Don Richardson pulled up on the shore of a remote village in New Guinea His wife, Carol, and baby son, Stephen, were tucked beneath a small canopy in the dugout for shade.

Don Richardson pulled up on the shore of a remote village in New Guinea His wife, Carol, and baby son, Stephen, were tucked beneath a small canopy in the dugout for shade.

He had been sent to this village as a missionary to a people who spoke no English and were known for their practice of cannibalism.

A few days earlier, he had been greeted by jubilation as the people celebrated the coming of a white man who brought the prospect of medicines and metal fishing hooks.

They had helped him construct a hut for him and his family, and there had been feasting.

But now, he was alarmed as he looked upon 400 grave countenances of the people, some wearing war paint and holding weapons.

As Richardson, who was unarmed, went to lift his tiny son out of the dugout he wondered, “are we invited for dinner or are we dinner?”

The gravity of the moment melted into acceptance and jubilation as the Sawi people shouted a welcome greeting followed by three days and three nights of feasting for the missionary and his family.

Richardson recently recounted his 13 years among the isolated tribe during Mission Fest at Grace Community Church in Newton.

Richardson spoke on the importance of finding culturally relevant symbolism in order to relate the teachings of the gospel to non-Christian cultures.

When Richardson entered the Sawi village for the first time, he did not speak Sawi and none of the natives spoke English.

He learned the language through the use of a crude sign language. He recalled pointing to items that first day in attempts to learn new words.

Every time he pointed at something, the natives said the same word.

In frustration he asked God, “Lord, have you led me half way around the world to learn a language that only has one word?”

This went on for some time, until Richardson realized the Sawi were repeating the word for finger.

From those first frustrating moments, Richardson would go on to design an alphabet suited to the Sawi language, authored 19 primers, taught the tribesmen to read in their native tongue and translated the entire New Testament.

Richardson also did not know that first day in the swamps of New Guinea he had touched on the symbolism that would help him lead more than half of the Sawi people to Christ.

“I had to find a gentle cultural compass that brought the gospel to people in culturally relevant and poignantly meaningful ways,” he said.

Richardson and his family lived among the Sawi for some time in peace. His wife, a registered nurse, opened a clinic, and Sawi people from three tribes moved to the area to be near the white missionaries and their medicine. Before long, Carol was treating 2,600 patients per month at her clinic.

They lived quite peacefully at first, until eventually the tribes, who had been long-time enemies, began to war against each other.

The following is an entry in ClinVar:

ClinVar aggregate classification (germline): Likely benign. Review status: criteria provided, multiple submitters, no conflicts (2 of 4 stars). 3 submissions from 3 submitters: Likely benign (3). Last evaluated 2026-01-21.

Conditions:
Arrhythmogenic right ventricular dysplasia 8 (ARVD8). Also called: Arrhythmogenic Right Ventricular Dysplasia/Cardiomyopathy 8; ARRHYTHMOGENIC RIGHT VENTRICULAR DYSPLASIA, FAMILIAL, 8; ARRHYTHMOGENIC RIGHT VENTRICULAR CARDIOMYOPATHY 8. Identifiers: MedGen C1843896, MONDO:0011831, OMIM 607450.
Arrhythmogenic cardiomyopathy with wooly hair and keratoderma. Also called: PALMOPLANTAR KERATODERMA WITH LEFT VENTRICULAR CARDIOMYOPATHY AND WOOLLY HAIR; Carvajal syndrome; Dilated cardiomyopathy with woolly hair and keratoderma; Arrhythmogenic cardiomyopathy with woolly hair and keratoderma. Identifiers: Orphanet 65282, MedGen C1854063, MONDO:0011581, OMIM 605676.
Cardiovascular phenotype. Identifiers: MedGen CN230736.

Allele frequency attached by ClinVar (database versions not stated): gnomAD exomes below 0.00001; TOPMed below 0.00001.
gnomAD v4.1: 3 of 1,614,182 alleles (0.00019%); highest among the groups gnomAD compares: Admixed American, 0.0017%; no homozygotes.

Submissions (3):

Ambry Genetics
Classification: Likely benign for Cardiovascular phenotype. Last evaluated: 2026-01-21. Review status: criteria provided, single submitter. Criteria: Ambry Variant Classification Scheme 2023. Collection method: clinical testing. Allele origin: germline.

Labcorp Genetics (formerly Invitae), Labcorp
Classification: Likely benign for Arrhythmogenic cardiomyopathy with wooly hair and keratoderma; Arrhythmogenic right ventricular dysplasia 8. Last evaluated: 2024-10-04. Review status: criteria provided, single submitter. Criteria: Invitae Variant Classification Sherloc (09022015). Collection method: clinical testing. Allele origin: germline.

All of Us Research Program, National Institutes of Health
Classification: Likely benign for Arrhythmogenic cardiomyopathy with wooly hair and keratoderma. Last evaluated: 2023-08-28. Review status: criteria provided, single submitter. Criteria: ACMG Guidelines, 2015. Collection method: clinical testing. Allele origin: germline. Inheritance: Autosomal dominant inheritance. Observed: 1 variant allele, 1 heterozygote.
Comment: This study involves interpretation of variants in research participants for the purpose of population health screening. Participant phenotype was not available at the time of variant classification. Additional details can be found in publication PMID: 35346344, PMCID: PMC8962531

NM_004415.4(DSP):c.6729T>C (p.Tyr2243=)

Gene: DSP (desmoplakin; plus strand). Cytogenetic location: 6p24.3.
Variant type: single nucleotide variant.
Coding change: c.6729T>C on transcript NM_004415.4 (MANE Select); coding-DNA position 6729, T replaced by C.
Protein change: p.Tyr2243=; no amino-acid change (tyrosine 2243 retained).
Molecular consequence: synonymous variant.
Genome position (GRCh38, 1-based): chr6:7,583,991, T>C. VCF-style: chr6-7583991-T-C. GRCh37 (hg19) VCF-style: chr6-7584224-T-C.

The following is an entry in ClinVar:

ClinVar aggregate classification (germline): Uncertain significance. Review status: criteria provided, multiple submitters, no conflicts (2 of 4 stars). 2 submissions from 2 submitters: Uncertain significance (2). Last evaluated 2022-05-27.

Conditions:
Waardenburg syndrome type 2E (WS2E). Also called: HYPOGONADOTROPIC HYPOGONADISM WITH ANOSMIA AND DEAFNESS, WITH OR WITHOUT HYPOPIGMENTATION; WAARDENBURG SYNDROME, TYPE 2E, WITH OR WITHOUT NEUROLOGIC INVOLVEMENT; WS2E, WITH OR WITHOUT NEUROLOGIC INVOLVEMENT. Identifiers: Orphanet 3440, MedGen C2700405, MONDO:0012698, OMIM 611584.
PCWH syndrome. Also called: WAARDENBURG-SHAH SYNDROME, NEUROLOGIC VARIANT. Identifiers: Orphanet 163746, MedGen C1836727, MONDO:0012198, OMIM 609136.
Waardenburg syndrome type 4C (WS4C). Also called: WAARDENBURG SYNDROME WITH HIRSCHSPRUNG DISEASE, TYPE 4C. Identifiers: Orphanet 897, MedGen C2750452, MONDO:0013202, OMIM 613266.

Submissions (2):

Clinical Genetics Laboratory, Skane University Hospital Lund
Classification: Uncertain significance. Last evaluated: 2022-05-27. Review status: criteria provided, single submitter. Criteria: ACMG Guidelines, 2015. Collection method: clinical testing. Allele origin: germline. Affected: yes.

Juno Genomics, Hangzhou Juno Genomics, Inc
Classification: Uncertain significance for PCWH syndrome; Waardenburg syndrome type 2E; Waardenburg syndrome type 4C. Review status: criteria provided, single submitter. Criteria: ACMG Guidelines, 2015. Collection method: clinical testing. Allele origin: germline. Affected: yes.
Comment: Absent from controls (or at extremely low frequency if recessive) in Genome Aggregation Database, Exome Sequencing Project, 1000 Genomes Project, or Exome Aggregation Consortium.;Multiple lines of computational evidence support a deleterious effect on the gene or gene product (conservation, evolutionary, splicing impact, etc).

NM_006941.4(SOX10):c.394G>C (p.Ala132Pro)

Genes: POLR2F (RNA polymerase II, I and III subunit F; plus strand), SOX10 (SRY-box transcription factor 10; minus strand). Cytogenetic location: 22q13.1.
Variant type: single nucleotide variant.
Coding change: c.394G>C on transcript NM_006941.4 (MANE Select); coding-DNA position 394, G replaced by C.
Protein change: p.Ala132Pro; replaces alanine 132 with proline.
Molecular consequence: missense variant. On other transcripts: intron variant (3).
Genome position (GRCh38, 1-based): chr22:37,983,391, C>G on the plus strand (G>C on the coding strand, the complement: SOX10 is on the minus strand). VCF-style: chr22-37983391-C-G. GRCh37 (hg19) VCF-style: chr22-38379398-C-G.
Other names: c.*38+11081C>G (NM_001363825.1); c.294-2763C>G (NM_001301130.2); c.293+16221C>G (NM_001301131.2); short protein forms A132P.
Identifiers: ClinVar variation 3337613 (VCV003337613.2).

Richardson struggled to bring the groups together peacefully to no avail. Finally, he suggested he move away from the village to bring peace back to the people.

The village people were shocked and distraught the missionaries might leave them.

The leader of the village, Kaiyo, decided to invoke an ancient Sawi ritual in attempts to make peace between the tribes.

Without his wife’s knowledge, he gathered his precious only-son, Biakadon, in his arms. The infant mortality rate among the people was high. Two out of three babies did not reach the age of 5. The chief and his wife had tried for many years but only had been blessed with one child, Richardson said.

Unarmed, Kaiyo ran toward the enemy village with his small son in his arms. His wife discovered what he had done and began screaming in anguish.

Upon arriving in the enemy village, he presented his son to a father there.

That child was to be brought up by the family in the enemy village. The tradition held, as long as that son lived, there would be peace between the villages.

Richardson was struck my the sacrifice the father had made to preserve the peace and keep he and his family among the Sawi people, but he saw the loss as an opportunity.

“I thought to myself, ‘I know how to proclaim Jesus,’” he said. “I had found a community key to fit the lock on their hearts.”

Richardson told the Sawi that Christ was the ultimate peace child, given by God as a sacrifice for the peace of the world.

That strong symbol had been interwoven in their culture for generations, and little did Richardson know when he had lifted his tiny son out of the dugout and presented in the village that first day he had been playing out a version of the ancient custom.

“Guess what God has done. He has been seeding mankind in the gospel and preparing the way,” he said. “More and more missionaries have been clued in. In subtle ways, he has given people signs, and when the gospel comes, it opens eyes and touches hearts.”

For more on Ricahrdson’s story, you can read his book “Peace Child” or the story of other missionaries in New Guinea in “Lords of the Earth.”